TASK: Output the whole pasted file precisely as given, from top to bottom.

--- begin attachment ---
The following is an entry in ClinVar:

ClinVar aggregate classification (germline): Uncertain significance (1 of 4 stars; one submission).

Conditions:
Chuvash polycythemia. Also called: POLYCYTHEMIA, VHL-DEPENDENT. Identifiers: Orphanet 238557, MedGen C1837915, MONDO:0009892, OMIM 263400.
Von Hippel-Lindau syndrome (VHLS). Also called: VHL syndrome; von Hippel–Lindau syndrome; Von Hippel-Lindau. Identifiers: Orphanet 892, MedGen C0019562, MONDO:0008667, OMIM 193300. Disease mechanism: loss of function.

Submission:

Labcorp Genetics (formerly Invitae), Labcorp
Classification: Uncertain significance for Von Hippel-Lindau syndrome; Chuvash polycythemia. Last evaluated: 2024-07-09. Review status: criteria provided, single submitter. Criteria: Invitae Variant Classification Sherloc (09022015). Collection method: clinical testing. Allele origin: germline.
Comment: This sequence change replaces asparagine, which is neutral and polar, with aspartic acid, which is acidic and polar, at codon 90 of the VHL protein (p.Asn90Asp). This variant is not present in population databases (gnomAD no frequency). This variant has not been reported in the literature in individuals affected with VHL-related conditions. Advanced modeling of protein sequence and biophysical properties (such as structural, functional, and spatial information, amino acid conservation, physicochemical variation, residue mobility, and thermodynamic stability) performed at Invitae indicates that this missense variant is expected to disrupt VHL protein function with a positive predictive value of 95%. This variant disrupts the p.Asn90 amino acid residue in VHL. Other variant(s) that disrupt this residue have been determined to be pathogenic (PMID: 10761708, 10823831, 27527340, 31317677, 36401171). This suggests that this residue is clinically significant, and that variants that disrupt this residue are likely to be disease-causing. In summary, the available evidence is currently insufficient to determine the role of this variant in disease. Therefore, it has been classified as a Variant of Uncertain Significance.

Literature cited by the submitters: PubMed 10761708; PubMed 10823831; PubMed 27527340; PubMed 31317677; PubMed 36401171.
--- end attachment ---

The following is an entry in ClinVar:

ClinVar aggregate classification (germline): Uncertain significance (1 of 4 stars; one submission).

Conditions:
Chuvash polycythemia. Also called: POLYCYTHEMIA, VHL-DEPENDENT. Identifiers: Orphanet 238557, MedGen C1837915, MONDO:0009892, OMIM 263400.
Von Hippel-Lindau syndrome (VHLS). Also called: VHL syndrome; von Hippel–Lindau syndrome; Von Hippel-Lindau. Identifiers: Orphanet 892, MedGen C0019562, MONDO:0008667, OMIM 193300. Disease mechanism: loss of function.

Submission:

Labcorp Genetics (formerly Invitae), Labcorp
Classification: Uncertain significance for Von Hippel-Lindau syndrome; Chuvash polycythemia. Last evaluated: 2024-07-09. Review status: criteria provided, single submitter. Criteria: Invitae Variant Classification Sherloc (09022015). Collection method: clinical testing. Allele origin: germline.
Comment: This sequence change replaces asparagine, which is neutral and polar, with aspartic acid, which is acidic and polar, at codon 90 of the VHL protein (p.Asn90Asp). This variant is not present in population databases (gnomAD no frequency). This variant has not been reported in the literature in individuals affected with VHL-related conditions. Advanced modeling of protein sequence and biophysical properties (such as structural, functional, and spatial information, amino acid conservation, physicochemical variation, residue mobility, and thermodynamic stability) performed at Invitae indicates that this missense variant is expected to disrupt VHL protein function with a positive predictive value of 95%. This variant disrupts the p.Asn90 amino acid residue in VHL. Other variant(s) that disrupt this residue have been determined to be pathogenic (PMID: 10761708, 10823831, 27527340, 31317677, 36401171). This suggests that this residue is clinically significant, and that variants that disrupt this residue are likely to be disease-causing. In summary, the available evidence is currently insufficient to determine the role of this variant in disease. Therefore, it has been classified as a Variant of Uncertain Significance.

Literature cited by the submitters: PubMed 10761708; PubMed 10823831; PubMed 27527340; PubMed 31317677; PubMed 36401171.